One of the many things that annoy me is the prevalence of fallacies about population issues. So to vent my spleen I’m planning a few notes on common population fallacies.
I’ll start with the idea that in the ‘old days’ (paleolithic, neolithic, medieval, pre-industrial, or whenever) everyone died young.
It’s quite true that in pre-20th century societies the average lifespan, or life expectancy at birth, was usually between 30 and 40, as compared to over 70 in most Western countries now. From this it is inferred that hardly anyone lived beyond the age of 45, that someone would be considered old at 50, and that real old age (70 or older) was extremely rare.
But I trust it is obvious to GNXP regulars that average (mean) lifespan tells us very little about the distribution of mortality. An average lifespan of 40 would be consistent with half the population living to 80. To say anything useful about the age structure of the population we need to know not just the mean but the distribution of lifespans.
Pre-20th century mortality patterns varied, but the main feature of all of them was that infant mortality was high. Typically over 15% of children would die in their first year, and between 30% and 50% would die before age 10. These high infant mortality rates had a dramatic effect on life expectancy at birth, dragging it down well below present levels.
But for those who survived the perils of childhood, life expectancy was not so bad. Admittedly, mortality between age 20 and 60 due to epidemic disease (smallpox, cholera, etc) and chronic infections (syphilis, TB), was higher than we would like, but from 20 up to about age 55 the risk of death in any given year would only be between 0.5% and 2% – worth saying your prayers to avoid, but not worth losing sleep over. There was a reasonable prospect of reaching old age.
These points can be illustrated by some figures calculated by Charles Babbage based on the experience of the Equitable Life Assurance Society in 18th century England. Of a given cohort at birth, based on this pattern, we would expect 65% to survive to age 10, 62% to survive to age 20, 57% to age 30, 51% to age 40, 45% to age 50, 35% to age 60, 25% to age 70, 14% to age 80, and 2% to age 90. This gives a median life expectancy at birth of about 41, and an average of about 39 (assuming that infant mortaliy is concentrated in the first year.)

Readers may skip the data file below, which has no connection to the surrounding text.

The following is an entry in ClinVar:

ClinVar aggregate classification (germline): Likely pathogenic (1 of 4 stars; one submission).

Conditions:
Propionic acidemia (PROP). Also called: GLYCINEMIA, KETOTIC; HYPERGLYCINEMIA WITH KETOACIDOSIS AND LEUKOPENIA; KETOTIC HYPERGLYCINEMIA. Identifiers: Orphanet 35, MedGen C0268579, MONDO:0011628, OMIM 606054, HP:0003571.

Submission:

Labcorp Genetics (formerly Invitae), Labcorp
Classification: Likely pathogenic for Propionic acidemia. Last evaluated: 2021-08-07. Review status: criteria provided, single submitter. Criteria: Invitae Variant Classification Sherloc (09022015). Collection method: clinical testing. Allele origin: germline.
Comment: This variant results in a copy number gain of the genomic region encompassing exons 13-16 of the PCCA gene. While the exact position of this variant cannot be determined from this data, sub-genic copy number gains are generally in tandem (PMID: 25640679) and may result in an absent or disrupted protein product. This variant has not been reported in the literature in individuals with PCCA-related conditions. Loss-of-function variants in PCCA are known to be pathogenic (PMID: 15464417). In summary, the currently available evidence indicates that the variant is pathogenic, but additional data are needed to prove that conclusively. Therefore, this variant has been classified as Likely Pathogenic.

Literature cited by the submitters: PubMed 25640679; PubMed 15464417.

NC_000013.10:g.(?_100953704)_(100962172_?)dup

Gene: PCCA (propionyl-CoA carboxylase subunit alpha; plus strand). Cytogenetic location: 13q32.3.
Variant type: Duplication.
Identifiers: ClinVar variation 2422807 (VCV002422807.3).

This is lower at every age than we expect today, but even so, a quarter of all those born could expect to live to the age of 70, which is not bad going. If we consider the life expectancy of those who had survived childhood to reach age 15, about half would live to age 63, a quarter to age 78, and a tenth to age 85. About 3% would survive to age 90, which is rare but not extraordinarily rare.
For amusement I have also checked the lifespan of major C17 and C18 philosophers. To the nearest year this gives: Bacon 65, Berkeley 68, Condillac 65, Descartes 54, Diderot 71, Hobbes 92, Hume 65, Kant 80, Leibnitz 70, Locke 72, Malebranche 77, Priestley 71, Reid 86, Spinoza 44, Voltaire 83. Average lifespan 71.
Of course these aren’t representative samples. People who die young seldom become famous philosophers, and the customers of the Equitable were all wealthy enough to afford life insurance. Probably a cohort of peasants or coal miners would have fewer people living to real old age. But the figures do show that even with average life expectancy below 40, there can be lots of old people around. There may be some societies or occupations where the stereotype of ‘all dead by 50’ is accurate, but this needs to be proved from specific data, not a general assumption.